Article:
Does Obama mean to pull troops from Iraq and then send them to Iran? Does McCain mean to send troops to Iran with those still in Iraq?

A friend once told me, when I said that Kerry would instill the draft, that there already is a draft; the poor draft. This is true. What options are given to people? None. Joining the military is not a choice. Not when death is part of that choice.

And I am still not voting. I refuse to select the lesser of two evils. Listen, it’s not two evils anyway, it’s all one giant evil with two heads. And voting did not matter when Bush was running either. There has been extnsive research done and some documentaries made on the “elections” of George Bush. The decision has already been made. If Obama is to be president, or McCain, that vote does not matter. Whoever has been selected as the next leader will be in that office, dropping bombs and serving the elite and ignoring the poor and spreading democracy one death at a time, whether they got the majority of votes or not.

And I will be one of the first to admit that I have not been out there protesting. I was not by Amy Goodman when she was arrested. I was not with those at the RNC who were attacked by police. I was not at the DNC demanding truth. Silence speaks volumes, and my lack of protest and the overall lack of protest from those of us who are in a state of terror as a result of this government, is our compliance. The only good that would come from the draft is that suddenly those who have been silent or too afraid to speak or too busy or too whatever, will fight back. And maybe that is why it won’t happen.

I am amazed at the inability to see through the illusions and allusions presented by these candidates, by these supposed “everyday” people. I am not like Obama or McCain or Palin or Biden. Trying to sell me your childhood or your marriage or whatever aspect of you and make it seem like we have something in common is not going to work. Maybe all we have in common is that we breathe the same air and are made of the same matter. I cannot relate to a woman who calls herself a dog or a man who uses his pain and suffering to win the votes of people, or a man who has counted himself among the elite at a university. I cannot relate to their privilege or their distance from reality. Maybe theirs is reality. Maybe I am living the lie. Maybe I am taking this deeper than I intended.

Tuesday, April, 22, 08

elections and lies

Filed under: a moment in my head — theradishpress @ 10:31 am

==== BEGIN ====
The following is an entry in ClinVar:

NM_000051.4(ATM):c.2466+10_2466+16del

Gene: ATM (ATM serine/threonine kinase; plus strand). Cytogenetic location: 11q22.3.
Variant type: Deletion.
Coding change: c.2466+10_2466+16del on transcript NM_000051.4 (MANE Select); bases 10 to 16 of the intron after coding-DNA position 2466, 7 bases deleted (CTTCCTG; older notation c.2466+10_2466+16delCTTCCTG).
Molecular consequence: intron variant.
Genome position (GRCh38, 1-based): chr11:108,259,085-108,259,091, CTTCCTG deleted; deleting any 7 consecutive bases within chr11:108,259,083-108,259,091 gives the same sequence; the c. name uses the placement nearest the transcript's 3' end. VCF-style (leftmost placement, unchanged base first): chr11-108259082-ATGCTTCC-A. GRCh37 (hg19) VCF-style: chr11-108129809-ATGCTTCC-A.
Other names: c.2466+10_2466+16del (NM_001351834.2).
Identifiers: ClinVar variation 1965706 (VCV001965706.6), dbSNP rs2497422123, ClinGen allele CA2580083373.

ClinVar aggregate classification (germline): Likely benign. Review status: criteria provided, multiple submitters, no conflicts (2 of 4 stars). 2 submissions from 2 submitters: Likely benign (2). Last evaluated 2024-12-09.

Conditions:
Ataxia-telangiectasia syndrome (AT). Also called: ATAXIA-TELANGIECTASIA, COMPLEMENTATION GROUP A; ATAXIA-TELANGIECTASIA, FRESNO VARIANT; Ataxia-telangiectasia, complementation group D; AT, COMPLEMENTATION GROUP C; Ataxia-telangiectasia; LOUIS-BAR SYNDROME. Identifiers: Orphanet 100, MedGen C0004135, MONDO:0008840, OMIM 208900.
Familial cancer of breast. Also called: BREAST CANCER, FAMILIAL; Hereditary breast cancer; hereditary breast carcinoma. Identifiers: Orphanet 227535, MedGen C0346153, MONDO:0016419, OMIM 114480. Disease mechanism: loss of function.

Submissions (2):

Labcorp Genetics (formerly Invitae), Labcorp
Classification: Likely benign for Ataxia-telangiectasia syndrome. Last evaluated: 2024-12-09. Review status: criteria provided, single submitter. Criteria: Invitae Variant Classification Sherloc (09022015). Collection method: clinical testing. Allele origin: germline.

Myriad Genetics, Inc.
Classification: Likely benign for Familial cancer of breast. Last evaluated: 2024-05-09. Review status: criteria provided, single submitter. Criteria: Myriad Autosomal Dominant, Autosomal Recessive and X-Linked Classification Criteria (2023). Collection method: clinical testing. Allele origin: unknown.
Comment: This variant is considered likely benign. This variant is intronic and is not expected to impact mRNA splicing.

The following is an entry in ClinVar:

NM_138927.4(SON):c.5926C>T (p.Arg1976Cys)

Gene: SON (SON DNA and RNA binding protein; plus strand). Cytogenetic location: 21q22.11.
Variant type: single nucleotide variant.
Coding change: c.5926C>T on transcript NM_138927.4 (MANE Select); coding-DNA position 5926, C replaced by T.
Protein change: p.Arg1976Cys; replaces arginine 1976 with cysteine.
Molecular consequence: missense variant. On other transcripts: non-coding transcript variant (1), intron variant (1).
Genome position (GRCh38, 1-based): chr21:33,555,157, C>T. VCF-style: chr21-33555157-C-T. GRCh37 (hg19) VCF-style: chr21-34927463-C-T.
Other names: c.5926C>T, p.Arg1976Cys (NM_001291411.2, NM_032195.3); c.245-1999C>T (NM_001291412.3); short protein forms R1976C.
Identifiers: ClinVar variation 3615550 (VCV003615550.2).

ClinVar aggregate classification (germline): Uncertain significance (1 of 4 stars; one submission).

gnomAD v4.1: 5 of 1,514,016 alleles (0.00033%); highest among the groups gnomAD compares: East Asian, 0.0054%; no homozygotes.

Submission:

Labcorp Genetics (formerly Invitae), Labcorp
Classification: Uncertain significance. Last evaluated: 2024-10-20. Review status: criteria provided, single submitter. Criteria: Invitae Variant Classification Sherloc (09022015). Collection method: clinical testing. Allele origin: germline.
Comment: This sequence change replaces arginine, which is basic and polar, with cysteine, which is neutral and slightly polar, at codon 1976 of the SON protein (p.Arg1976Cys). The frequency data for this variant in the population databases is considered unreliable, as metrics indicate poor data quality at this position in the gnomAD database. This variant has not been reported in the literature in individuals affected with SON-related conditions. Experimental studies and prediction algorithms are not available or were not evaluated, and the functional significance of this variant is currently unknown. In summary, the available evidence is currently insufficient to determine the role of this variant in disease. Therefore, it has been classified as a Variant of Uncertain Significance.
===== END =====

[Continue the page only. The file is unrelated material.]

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I do not like Obama distancing himself from Pastor Wright. That is proof that he is like every other politician, only trying to save his own ass. Maybe he really does disagree with Wright, but to refer to him as his “former” pastor in regards to what Wright said, just seems like Obama is acting as is expected.

Frankly, I do not see what is wrong with what Wright said. One of the biggest problems with this country is the lack of accountability. Take some fucking responsibility for the atrocities that have taken place. Own up to them. Why was I not officially taught about the prison camps Japanese were put in to until I was a junior in high school? Why was I taught that people like Columbus, De Gama, Cortze, etc were heroes? Why was I taught that groups like the Black Panthers and American Indian Movement are terrorist groups? Thankfully, I was getting better history lessons at home. I recently watched The Good Shepard and that movie confirmed for me that I am not crazy. I do not trust this government, and there is no reason I should. I was born into enemy blood and am at risk.

Why. That is the question that this country fails to ask. When I say “this country” I mean the government and those citizens who refuse to ask questions and take accountability. Let’s ask why Pastor Wright said what he said? Why is he angered by the United States? Why? I believe he was sharing his truth. (Also, if at this point people watching TV are not aware that things are edited and distorted…idiots.)

The US government has failed to ask why with regards to the September 11th attacks. And in so doing, encouraged US citizens to ignore that question as well, while this government wages war, more like enacts genocide, upon Afghans and Iraqis. Don’t worry North Korea and Iran, you may get your turn soon.